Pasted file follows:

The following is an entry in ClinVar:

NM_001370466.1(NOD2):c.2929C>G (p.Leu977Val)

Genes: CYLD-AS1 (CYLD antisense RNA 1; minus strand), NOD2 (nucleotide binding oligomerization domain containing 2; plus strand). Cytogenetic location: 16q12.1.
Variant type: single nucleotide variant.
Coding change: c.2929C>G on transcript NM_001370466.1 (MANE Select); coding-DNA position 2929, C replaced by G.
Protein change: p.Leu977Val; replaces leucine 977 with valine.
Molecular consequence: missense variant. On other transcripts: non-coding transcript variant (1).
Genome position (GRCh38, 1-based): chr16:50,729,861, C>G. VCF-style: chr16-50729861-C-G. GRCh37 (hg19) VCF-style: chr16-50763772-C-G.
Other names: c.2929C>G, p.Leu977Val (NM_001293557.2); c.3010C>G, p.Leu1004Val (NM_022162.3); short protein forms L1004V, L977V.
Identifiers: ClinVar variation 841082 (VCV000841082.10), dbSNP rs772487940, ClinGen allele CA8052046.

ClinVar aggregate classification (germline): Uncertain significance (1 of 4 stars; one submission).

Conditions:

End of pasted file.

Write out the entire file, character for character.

The following is an entry in ClinVar:

NM_001370466.1(NOD2):c.2929C>G (p.Leu977Val)

Genes: CYLD-AS1 (CYLD antisense RNA 1; minus strand), NOD2 (nucleotide binding oligomerization domain containing 2; plus strand). Cytogenetic location: 16q12.1.
Variant type: single nucleotide variant.
Coding change: c.2929C>G on transcript NM_001370466.1 (MANE Select); coding-DNA position 2929, C replaced by G.
Protein change: p.Leu977Val; replaces leucine 977 with valine.
Molecular consequence: missense variant. On other transcripts: non-coding transcript variant (1).
Genome position (GRCh38, 1-based): chr16:50,729,861, C>G. VCF-style: chr16-50729861-C-G. GRCh37 (hg19) VCF-style: chr16-50763772-C-G.
Other names: c.2929C>G, p.Leu977Val (NM_001293557.2); c.3010C>G, p.Leu1004Val (NM_022162.3); short protein forms L1004V, L977V.
Identifiers: ClinVar variation 841082 (VCV000841082.10), dbSNP rs772487940, ClinGen allele CA8052046.

ClinVar aggregate classification (germline): Uncertain significance (1 of 4 stars; one submission).

Conditions: